The Chrysler bankruptcy imbroglio illustrates just how conflicted the Administration’s bank bailout policy is. The taxpayers are on at least two, and possibly three sides of this deal: the automakers, their lenders, and perhaps those who hedge lenders’ claims on Chrysler with credit default swaps (CDS). Yet the lenders, many of whom are partially government owned through the Troubled Asset Relief Program (TARP) and/or survive by the grace of government life support through their borrowing from the Federal Reserve under its new extraordinary credit facilities — act as if they are private businesses with full rights to fight for their own claims on their own schedules.
The government is explicitly representing Chrysler, though not its owners such as the Cerberus hedge fund, in Chrysler’s negotiations with its lenders; an alliance in which Fiat would take a minority stake is also on the table. The banks and other lenders are negotiating against the government– aggressively, having turned down the government’s first offer and looking to take this negotiation to the eleventh hour deadlines like creditors in any other potential bankruptcy. They do this while the government is trying to save tens of thousands of jobs, with an economy in a near depression. If the lenders accept losses on their debt, the taxpayers lose to the extent that the lenders are government supported (of course there exist non-bank holders of Chrysler debt who are not government supported, too). If taxpayers pay up to the banks in order to get Chrysler on a sound footing, the taxpayers take a more explicit hit. Meanwhile to the extent that lenders have hedged themselves using CDS, or that other side bettors bought Chrysler CDS as a speculation, taxpayers could even conceivably end up funding payouts to CDS owners, since banks, insurers, and hedge funds are the big providers and users of CDS. It looks like a normal negotiation but in fact we have a two or three sided shell game and a disproportionate share of taxpayers’ money will go to the Wall Streeters who are playing three card monte against us.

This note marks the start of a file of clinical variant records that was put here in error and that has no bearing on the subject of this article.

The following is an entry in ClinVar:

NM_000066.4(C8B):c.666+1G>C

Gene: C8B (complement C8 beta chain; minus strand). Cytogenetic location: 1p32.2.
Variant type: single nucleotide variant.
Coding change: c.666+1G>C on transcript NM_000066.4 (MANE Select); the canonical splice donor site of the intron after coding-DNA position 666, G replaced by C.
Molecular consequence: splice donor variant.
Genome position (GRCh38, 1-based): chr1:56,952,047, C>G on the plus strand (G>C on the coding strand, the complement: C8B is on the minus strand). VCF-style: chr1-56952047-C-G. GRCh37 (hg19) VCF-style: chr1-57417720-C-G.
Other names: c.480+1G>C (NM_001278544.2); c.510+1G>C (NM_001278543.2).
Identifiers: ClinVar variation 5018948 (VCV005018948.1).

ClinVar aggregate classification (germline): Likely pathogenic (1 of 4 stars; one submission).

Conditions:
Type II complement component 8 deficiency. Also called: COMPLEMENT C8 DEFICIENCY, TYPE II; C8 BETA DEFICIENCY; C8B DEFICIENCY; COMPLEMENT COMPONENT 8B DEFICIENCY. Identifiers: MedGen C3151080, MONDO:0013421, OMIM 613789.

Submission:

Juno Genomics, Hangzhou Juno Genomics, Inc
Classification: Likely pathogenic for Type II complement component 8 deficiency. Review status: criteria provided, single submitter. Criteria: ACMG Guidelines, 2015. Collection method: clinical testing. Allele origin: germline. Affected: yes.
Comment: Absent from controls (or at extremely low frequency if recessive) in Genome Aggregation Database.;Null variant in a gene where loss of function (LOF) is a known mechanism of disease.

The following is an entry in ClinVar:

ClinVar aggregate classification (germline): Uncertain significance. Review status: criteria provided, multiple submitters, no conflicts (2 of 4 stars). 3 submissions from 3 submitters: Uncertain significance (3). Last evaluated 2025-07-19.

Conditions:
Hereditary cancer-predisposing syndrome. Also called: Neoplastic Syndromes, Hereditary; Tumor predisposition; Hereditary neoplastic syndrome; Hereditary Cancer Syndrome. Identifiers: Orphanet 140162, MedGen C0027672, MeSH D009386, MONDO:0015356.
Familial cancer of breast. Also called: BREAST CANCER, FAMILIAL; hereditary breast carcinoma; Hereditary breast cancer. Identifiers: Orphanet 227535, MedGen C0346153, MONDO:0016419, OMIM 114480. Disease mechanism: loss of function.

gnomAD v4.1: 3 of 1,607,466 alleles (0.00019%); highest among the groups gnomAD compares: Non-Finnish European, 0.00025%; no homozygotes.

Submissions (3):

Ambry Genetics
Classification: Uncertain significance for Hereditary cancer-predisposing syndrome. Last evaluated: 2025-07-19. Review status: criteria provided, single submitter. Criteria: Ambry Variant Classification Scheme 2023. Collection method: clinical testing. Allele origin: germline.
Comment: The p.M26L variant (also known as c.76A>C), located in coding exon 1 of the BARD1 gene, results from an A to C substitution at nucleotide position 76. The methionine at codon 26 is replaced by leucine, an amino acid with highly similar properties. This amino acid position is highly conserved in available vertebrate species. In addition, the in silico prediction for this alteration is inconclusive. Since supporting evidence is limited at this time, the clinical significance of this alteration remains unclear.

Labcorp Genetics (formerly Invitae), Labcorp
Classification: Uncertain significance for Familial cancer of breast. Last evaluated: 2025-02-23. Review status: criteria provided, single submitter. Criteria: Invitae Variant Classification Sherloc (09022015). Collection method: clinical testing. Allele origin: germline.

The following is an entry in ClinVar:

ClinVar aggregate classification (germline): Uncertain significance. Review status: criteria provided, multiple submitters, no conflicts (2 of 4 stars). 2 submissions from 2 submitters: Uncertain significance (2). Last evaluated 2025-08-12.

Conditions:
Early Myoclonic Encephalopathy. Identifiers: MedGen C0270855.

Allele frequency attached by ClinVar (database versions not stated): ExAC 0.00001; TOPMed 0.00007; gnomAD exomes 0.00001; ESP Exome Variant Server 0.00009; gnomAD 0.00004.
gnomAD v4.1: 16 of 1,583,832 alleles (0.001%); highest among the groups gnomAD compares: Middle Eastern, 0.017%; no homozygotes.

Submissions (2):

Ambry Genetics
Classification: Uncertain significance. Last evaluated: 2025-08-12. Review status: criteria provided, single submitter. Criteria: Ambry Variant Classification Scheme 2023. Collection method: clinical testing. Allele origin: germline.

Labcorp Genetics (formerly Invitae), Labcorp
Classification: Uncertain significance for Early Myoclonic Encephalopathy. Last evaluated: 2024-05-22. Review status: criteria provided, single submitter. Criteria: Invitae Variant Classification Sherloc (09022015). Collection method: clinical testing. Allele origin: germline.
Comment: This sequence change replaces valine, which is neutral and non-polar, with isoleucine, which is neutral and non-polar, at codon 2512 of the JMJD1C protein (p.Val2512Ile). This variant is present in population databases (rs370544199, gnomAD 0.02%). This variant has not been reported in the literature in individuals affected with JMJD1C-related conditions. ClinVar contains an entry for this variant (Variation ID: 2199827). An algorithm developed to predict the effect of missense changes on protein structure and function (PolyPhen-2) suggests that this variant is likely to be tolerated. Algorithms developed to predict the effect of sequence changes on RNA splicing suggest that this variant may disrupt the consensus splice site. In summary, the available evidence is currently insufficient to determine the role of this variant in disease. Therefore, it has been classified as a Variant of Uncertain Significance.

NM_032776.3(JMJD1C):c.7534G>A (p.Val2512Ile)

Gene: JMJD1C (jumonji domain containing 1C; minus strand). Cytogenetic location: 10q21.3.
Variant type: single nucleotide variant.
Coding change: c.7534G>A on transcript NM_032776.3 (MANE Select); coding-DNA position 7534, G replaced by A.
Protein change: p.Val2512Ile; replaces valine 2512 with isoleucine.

Former Treasury Secretary Paulson, who has made dozens of trips to China, knows full well what conflicted banks look like under crony capitalism. One has to believe that in setting up TARP he knew exactly how messes like Chrysler would turn out. He is familiar, for example, with the problem China’s banking system had some years ago, when big borrowers got loans by exerting political influence. But as Paulson also knows, crony capitalism works better in China than it will ever work here, because when the Chinese get it right the government decides what is good for the economy (especially the pieces of the economy that it owns) and gets it done. Here taxpayers fund failed pieces of the economy and failed businessmen continue to fail on our dime.
The very idea of banks negotiating aggressively against the government on Chrysler is Alice-in-Wonderland absurd. Existing law gives regulators plenty of authority to tell banks what to do. Bank examiners can tell banks to stop unsound practices, which gives them a great deal of latitude, even if the bank in question is thought to be sound. Besides, given that many of the majors are insolvent in substance if not in form, the FDIC could (and almost certainly, in our view, should) take over any of the insolvent or near insolvent banks. Under current conditions, with the Treasury owning portions of the large weak banks, that authority should increase. In addition, the Fed has, at least theoretically, plenty of leverage that it would not normally have, given its position as creditor to the banks through the alphabet soup of its lending facilities: TAF, TSLF, PDCF, etc.